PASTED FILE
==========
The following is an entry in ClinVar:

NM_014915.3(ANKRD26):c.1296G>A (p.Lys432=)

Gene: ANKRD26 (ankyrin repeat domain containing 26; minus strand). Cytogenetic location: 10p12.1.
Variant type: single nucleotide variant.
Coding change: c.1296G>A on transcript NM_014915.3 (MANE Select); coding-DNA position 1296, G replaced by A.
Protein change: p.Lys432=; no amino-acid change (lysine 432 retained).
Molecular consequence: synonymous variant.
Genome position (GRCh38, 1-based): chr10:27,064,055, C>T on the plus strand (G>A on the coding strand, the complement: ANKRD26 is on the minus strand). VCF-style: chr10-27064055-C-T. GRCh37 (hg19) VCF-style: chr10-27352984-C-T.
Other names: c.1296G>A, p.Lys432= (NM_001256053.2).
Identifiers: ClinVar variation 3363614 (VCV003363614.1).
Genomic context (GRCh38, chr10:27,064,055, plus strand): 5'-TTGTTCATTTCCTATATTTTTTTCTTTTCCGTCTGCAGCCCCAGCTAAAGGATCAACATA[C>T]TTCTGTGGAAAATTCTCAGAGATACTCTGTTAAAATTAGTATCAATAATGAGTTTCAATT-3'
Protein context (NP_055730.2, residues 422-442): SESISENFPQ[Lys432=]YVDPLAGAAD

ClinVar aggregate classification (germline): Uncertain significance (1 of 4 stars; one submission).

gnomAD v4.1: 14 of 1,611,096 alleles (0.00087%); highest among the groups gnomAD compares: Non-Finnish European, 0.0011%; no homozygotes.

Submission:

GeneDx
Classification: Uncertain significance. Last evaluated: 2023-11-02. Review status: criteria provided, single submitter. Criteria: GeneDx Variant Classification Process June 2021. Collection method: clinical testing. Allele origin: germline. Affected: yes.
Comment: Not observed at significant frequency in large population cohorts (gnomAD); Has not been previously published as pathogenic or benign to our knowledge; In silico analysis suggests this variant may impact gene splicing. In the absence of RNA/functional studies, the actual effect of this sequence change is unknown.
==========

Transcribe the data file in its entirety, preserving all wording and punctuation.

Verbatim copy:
The following is an entry in ClinVar:

NM_014915.3(ANKRD26):c.1296G>A (p.Lys432=)

Gene: ANKRD26 (ankyrin repeat domain containing 26; minus strand). Cytogenetic location: 10p12.1.
Variant type: single nucleotide variant.
Coding change: c.1296G>A on transcript NM_014915.3 (MANE Select); coding-DNA position 1296, G replaced by A.
Protein change: p.Lys432=; no amino-acid change (lysine 432 retained).
Molecular consequence: synonymous variant.
Genome position (GRCh38, 1-based): chr10:27,064,055, C>T on the plus strand (G>A on the coding strand, the complement: ANKRD26 is on the minus strand). VCF-style: chr10-27064055-C-T. GRCh37 (hg19) VCF-style: chr10-27352984-C-T.
Other names: c.1296G>A, p.Lys432= (NM_001256053.2).
Identifiers: ClinVar variation 3363614 (VCV003363614.1).
Genomic context (GRCh38, chr10:27,064,055, plus strand): 5'-TTGTTCATTTCCTATATTTTTTTCTTTTCCGTCTGCAGCCCCAGCTAAAGGATCAACATA[C>T]TTCTGTGGAAAATTCTCAGAGATACTCTGTTAAAATTAGTATCAATAATGAGTTTCAATT-3'
Protein context (NP_055730.2, residues 422-442): SESISENFPQ[Lys432=]YVDPLAGAAD

ClinVar aggregate classification (germline): Uncertain significance (1 of 4 stars; one submission).

gnomAD v4.1: 14 of 1,611,096 alleles (0.00087%); highest among the groups gnomAD compares: Non-Finnish European, 0.0011%; no homozygotes.

Submission:

GeneDx
Classification: Uncertain significance. Last evaluated: 2023-11-02. Review status: criteria provided, single submitter. Criteria: GeneDx Variant Classification Process June 2021. Collection method: clinical testing. Allele origin: germline. Affected: yes.
Comment: Not observed at significant frequency in large population cohorts (gnomAD); Has not been previously published as pathogenic or benign to our knowledge; In silico analysis suggests this variant may impact gene splicing. In the absence of RNA/functional studies, the actual effect of this sequence change is unknown.